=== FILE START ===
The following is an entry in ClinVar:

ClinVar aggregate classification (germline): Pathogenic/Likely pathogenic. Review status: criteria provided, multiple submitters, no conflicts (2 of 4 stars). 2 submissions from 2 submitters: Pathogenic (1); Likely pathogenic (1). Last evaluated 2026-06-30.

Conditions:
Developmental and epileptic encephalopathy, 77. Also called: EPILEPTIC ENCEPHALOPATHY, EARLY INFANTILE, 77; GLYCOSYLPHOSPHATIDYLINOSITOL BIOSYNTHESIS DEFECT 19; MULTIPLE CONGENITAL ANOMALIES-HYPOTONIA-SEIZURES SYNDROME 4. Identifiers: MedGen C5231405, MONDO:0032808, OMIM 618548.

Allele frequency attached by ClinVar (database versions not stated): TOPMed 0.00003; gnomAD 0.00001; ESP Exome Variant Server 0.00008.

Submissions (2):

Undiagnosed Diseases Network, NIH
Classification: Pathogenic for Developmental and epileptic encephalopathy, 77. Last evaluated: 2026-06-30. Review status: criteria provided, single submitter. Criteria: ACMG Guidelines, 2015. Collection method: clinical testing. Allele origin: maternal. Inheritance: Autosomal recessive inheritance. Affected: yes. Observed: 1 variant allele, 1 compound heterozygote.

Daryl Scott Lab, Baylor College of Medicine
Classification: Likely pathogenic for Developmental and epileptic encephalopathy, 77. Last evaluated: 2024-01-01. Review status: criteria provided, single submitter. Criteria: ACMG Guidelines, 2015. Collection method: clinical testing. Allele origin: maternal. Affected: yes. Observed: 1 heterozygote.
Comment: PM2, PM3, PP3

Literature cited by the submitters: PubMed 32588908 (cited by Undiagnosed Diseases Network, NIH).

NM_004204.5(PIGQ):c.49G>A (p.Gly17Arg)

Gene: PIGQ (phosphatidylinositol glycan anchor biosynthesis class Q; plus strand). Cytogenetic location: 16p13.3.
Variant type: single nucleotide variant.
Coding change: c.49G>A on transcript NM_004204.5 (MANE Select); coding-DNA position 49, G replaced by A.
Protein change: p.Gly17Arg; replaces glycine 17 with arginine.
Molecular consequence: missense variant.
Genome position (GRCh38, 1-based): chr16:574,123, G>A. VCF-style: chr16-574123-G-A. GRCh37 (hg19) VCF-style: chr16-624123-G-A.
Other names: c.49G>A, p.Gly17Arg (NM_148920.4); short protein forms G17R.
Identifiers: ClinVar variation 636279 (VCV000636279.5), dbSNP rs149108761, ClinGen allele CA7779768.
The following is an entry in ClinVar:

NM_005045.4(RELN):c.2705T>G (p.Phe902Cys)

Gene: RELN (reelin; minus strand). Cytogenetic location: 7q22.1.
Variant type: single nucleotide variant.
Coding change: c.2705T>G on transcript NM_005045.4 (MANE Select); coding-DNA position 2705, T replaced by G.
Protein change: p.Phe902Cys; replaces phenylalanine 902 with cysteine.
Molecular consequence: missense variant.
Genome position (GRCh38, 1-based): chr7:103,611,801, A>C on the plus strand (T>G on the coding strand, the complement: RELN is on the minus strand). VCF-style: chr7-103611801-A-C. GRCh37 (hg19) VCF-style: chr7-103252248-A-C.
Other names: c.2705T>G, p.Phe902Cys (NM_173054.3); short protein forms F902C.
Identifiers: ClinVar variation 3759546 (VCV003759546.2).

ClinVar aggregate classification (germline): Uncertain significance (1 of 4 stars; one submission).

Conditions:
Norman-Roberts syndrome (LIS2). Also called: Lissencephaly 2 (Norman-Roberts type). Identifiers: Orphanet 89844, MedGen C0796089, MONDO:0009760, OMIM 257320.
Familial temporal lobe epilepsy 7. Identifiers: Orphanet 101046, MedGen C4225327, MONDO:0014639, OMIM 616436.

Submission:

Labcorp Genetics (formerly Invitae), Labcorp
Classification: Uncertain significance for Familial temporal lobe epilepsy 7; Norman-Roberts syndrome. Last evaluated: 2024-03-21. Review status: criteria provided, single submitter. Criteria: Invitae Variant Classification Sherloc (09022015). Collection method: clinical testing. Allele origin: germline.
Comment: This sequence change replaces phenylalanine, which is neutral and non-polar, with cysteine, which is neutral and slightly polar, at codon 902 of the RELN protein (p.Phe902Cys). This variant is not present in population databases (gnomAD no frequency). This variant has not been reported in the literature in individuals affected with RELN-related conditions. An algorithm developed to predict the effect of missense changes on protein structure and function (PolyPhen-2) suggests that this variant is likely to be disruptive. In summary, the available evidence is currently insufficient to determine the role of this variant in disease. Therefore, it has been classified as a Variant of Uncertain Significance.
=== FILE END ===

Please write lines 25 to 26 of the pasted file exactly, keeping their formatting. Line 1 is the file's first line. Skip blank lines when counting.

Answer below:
Variant type: single nucleotide variant.
Coding change: c.2705T>G on transcript NM_005045.4 (MANE Select); coding-DNA position 2705, T replaced by G.